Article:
It may seem surprising, but the fact is that most small businesses in India don’t even have landlines, which has led to a culture in which texting is considered appropriate, and not just for personal communications. So, if you’re in India and wish to find out, say, a particular shop’s business hours, send a text, rather than calling.

United Kingdom: Peace Signs

Although making a peace sign or asking for 2 of something is a relatively harmless gesture in America, it’s not so in the UK, Ireland, Australia, South Africa, and New Zealand. In these places, the V-shaped gesture is similar to the middle finger, but only if the back of your hand is facing them. The gesture isn’t offensive if your palm is facing the person.

Chile: Don’t use your hands to eat

It’s perfectly fine to eat foods with your hands in most countries in Asia, and in some countries, eating with the hands is actually encouraged. However, that’s not the case in Chile, where proper etiquette requires eating everything with a fork and knife.

France: Kiss, don’t hug

In France, hugging can be considered more intimate than kissing. Instead, when you greet someone you’re not that close to, be prepared to shake hands or kiss them (twice—once on each cheek—or in some regions, even more). Along with the no-hug rule, you also should never bring your host chrysanthemums (which are associated with funerals) or any yellow flower at all (which sends a message that the hostess’s husband has been cheating!).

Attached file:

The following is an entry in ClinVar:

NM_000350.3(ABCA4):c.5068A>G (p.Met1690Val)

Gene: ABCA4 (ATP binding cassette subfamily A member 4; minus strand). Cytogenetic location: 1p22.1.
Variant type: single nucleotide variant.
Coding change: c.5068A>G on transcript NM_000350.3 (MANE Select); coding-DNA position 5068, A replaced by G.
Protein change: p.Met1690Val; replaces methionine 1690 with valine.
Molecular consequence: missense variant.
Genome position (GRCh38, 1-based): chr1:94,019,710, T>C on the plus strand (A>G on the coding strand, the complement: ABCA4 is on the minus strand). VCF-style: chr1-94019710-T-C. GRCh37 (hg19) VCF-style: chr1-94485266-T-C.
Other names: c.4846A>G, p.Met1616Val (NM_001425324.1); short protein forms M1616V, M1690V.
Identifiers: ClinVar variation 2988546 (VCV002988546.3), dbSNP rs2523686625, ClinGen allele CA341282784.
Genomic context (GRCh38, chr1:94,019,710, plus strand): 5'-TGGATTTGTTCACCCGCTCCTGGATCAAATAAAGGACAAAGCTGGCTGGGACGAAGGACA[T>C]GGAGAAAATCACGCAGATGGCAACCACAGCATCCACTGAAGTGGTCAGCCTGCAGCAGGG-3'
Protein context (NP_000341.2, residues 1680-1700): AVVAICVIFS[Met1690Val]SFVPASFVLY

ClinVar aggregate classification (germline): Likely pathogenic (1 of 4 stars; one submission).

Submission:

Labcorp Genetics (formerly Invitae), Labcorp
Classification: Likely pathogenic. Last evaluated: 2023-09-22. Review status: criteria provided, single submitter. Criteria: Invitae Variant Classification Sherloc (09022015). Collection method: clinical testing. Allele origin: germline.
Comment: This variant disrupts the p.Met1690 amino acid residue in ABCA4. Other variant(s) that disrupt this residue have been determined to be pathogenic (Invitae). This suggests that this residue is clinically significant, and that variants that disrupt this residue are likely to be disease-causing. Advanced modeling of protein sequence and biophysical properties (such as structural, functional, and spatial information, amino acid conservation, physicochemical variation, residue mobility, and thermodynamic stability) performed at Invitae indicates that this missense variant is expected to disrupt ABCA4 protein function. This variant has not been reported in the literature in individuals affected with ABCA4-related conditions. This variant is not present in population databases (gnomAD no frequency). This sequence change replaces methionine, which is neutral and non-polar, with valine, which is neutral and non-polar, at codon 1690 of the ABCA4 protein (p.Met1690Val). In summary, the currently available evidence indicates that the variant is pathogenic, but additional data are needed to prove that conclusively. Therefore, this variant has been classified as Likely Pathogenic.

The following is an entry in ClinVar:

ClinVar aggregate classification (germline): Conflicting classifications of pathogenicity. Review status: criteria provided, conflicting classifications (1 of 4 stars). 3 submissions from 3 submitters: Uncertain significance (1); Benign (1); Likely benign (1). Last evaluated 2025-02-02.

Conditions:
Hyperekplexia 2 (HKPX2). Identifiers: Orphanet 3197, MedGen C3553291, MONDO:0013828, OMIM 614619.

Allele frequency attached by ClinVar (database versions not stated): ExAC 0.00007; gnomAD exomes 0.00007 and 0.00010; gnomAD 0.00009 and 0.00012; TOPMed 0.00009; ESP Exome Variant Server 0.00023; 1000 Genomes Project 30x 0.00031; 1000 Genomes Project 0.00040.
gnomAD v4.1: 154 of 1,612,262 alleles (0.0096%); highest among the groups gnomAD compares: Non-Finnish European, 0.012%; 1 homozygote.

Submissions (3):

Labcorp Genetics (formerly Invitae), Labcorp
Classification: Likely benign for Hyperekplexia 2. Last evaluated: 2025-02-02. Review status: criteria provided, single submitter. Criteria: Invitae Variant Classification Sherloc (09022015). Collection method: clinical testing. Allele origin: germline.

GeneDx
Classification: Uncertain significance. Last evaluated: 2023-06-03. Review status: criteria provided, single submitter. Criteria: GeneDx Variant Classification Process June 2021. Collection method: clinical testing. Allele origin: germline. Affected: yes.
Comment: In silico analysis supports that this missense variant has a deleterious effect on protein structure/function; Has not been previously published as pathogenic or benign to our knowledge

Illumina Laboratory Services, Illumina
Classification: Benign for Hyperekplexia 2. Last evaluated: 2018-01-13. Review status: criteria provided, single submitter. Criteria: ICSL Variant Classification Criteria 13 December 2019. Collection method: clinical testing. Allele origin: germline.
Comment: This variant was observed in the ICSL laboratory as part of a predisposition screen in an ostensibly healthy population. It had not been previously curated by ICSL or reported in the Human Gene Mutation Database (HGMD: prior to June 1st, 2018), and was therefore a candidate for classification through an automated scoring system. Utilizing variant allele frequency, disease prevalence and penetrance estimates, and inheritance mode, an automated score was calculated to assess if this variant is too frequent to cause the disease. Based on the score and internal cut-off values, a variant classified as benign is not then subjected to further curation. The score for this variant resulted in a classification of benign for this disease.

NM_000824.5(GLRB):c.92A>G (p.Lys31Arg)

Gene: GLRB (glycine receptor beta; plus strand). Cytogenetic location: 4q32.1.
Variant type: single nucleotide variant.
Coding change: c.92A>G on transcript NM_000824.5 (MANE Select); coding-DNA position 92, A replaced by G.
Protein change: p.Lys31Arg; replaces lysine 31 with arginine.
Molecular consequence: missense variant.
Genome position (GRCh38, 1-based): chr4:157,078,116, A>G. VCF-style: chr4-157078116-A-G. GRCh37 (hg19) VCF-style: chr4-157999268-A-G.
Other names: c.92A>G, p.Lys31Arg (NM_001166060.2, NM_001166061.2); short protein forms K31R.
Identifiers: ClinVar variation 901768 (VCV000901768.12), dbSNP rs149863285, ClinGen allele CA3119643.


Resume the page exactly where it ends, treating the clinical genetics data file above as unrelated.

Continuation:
Italy: Eye to eye


Feel free to stare down your Italian friends (not in a weird way, of course). Direct eye contact is greatly appreciated in Italia. If you avert your glance you might look a little shifty, so don’t be afraid to lock eyes when chatting – it shows them you’re interested in what they have to say. This is pretty much the opposite of countries like Japan and Korea who frown on direct eyeballing. Pro-tip: keep your glance under guard in the orient, but not in Europe. Italians also have a different idea of personal space and it’s not unusual for them to get all up in your business and stand very close during an exchange.


Even though being “fashionably late” has become a trend in America, Americans still recognize that the polite thing to do is to show up on time for a planned event. This isn’t the case in Argentina. Showing up on time there is seen as rude. Instead, guests are supposed to show up 30 to 60 minutes late.

Shoes On

In Asia, India, and the Middle East, it is considered offensive to show someone the soles of your feet. If you do walk around barefoot in these areas, you should be careful the bottoms of your feet never face another person. Actively pointing the soles of your feet at a person is considered one of the rudest gestures.

No “thumbs up” in these countries

Although giving someone a thumbs up is a sign of affirmation or approval in many places, the people of Italy, Greece, Nigeria, Afghanistan, and Iran will not be so pleased to see it. In these countries, the gesture translates to “up yours,” and is seen as very offensive. A thumbs up gets a thumbs down, as it’s also the equivalent of flipping someone off.

Count the Flowers

You could wind up really offending someone in Russia or the Ukraine if you send them the wrong number of flowers. While bouquets with an odd number of flowers in them are a beautiful gift, bouquets with an even number of flowers are reserved only for funerals.